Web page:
Federal Reserve Lending Programs: Use of CARES Act-Supported Programs Has Been Limited and Flow of Credit Has Generally Improved

GAO-21-180 Published: Dec 10, 2020. Publicly Released: Dec 10, 2020.
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Fast Facts

In response to the COVID-19 pandemic, Congress made up to $454 billion available for Federal Reserve lending programs. The Fed worked with Treasury to establish 9 programs that are supported by CARES Act funds. The programs, however, haven't been used much—they're at about 1% of lending capacity.

While the programs likely improved some corporate and municipal credit markets, state and local governments and small businesses still face financial challenges. Some potential participants have found they weren't able to take on more loans or the terms were too restrictive. We will continue to monitor the programs and remaining CARES Act funding.

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What GAO Found

The Board of Governors of the Federal Reserve System (Federal Reserve) authorized 13 lending programs—known as facilities—to ensure the flow of credit to various parts of the economy affected by the COVID-19 pandemic. Nine of the 13 facilities are supported through Department of the Treasury (Treasury) funding appropriated under the CARES Act. Overall, use of these CARES Act-supported facilities has been relatively limited. As of November 15, 2020, the CARES Act facilities had used about $24 billion, or a little more than 1 percent, of the $1.95 trillion the Federal Reserve can back in transaction volume for these facilities. According to representatives from small business associations, banks, and state and local governments, the terms and conditions for some facilities are a deterrent for some potential participants. Further, some small businesses may prefer not to take on more debt. The Federal Reserve has continued to adjust some of the terms of its facilities, which are designed to function as backstops.

CARES Act-Supported Facilities' Transaction Volume and Capacity, as of November 15, 2020

Federal Reserve facility

Transaction volume

($ in billions)

Transaction volume capacity

($ in billions)

Percentage of transaction volume relative to capacity (%)

Primary and Secondary Market Corporate Credit Facilities





Main Street Lending Program (five facilities)a




Municipal Liquidity Facility




Term Asset-Backed Securities Loan Facility








Source: GAO analysis of Board of Governors of the Federal Reserve System (Federal Reserve) documents and data. |  GAO-21-180

aThe Main Street Lending Program comprises five facilities: Main Street New Loan Facility, Main Street Priority Loan Facility, Main Street Expanded Loan Facility, Nonprofit Organization New Loan Facility, and Nonprofit Organization Expanded Loan Facility.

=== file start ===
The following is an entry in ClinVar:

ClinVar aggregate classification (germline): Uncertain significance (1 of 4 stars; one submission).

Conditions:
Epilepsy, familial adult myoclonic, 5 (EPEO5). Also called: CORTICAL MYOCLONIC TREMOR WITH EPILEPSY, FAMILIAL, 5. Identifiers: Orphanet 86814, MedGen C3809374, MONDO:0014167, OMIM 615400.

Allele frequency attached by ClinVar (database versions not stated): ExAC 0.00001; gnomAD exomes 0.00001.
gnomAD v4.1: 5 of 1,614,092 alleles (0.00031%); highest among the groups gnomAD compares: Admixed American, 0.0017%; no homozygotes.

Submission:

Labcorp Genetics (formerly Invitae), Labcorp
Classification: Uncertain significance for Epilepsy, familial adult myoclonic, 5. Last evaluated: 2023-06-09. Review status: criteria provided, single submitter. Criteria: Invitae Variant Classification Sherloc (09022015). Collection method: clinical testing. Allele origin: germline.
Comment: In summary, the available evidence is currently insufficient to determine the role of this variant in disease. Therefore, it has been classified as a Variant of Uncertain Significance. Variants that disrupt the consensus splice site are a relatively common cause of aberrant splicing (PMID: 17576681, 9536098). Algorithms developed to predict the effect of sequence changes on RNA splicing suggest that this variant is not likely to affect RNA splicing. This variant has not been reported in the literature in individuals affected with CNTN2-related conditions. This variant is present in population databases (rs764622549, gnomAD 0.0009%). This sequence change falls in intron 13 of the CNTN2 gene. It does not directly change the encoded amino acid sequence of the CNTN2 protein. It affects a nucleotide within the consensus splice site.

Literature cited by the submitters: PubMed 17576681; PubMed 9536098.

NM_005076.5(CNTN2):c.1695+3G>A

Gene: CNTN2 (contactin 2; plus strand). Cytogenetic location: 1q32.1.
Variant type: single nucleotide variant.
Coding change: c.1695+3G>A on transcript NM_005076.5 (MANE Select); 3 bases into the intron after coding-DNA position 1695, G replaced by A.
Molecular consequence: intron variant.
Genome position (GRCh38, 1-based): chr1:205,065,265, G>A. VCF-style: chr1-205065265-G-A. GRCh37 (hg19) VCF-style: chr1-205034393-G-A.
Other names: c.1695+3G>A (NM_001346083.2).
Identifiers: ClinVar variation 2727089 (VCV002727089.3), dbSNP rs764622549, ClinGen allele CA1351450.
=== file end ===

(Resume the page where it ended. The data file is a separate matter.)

bTransaction volumes do not sum to the total due to rounding.

Corporate and municipal credit markets, which are targeted by certain facilities, have improved since the onset of the pandemic. For example, from March through September 2020, companies nearly doubled the amount of corporate bonds issued compared to the same period in 2019. However, state and local governments and small businesses continue to face financial challenges.

As of November 15, 2020, Treasury had committed $195 billion (of which it had disbursed $102.5 billion) of the $454 billion in CARES Act funds available to support the facilities. On November 19, 2020, the Treasury Secretary stated that his understanding of the congressional intent related to the facilities' authority to purchase new assets or make new loans was for all CARES Act facilities to stop purchasing eligible assets or extending credit on December 31, 2020. As such, the Secretary requested that the Federal Reserve return unused funds from facilities that received CARES Act funding. On November 20, 2020, the Federal Reserve stated it would work with Treasury to return unused CARES Act funds. GAO will continue to monitor facilities' use through the end of 2020, and the repayment of facilities' outstanding loans and investments.

Why GAO Did This Study

The COVID-19 pandemic has resulted in substantial damage to the economy. The CARES Act, enacted as part of the federal response, includes amounts appropriated to Treasury and made available to provide loans, loan guarantees, and investments to states, tribes, municipalities, and eligible businesses. Section 4003(b)(4) of the act made available up to $454 billion and potentially certain other amounts for Treasury to support Federal Reserve lending facilities in providing liquidity to the financial system that provides credit to these entities.

The CARES Act also included a provision for GAO to periodically report on these loans, loan guarantees, and investments. This report examines the level of participation in the facilities and what available evidence suggests regarding the effects of the facilities on corporate credit and related markets, states and municipalities, and small businesses; and the status of CARES Act funding available to support the Federal Reserve's facilities, among other things.

GAO reviewed applicable laws and agency documentation, and analyzed agency and other relevant data on the facilities and credit markets. GAO also interviewed Federal Reserve and Treasury officials and representatives from industry associations representing businesses, banks, and state and local governments.

For more information, contact Michael E. Clements at (202) 512-8678 or clementsm@gao.gov.

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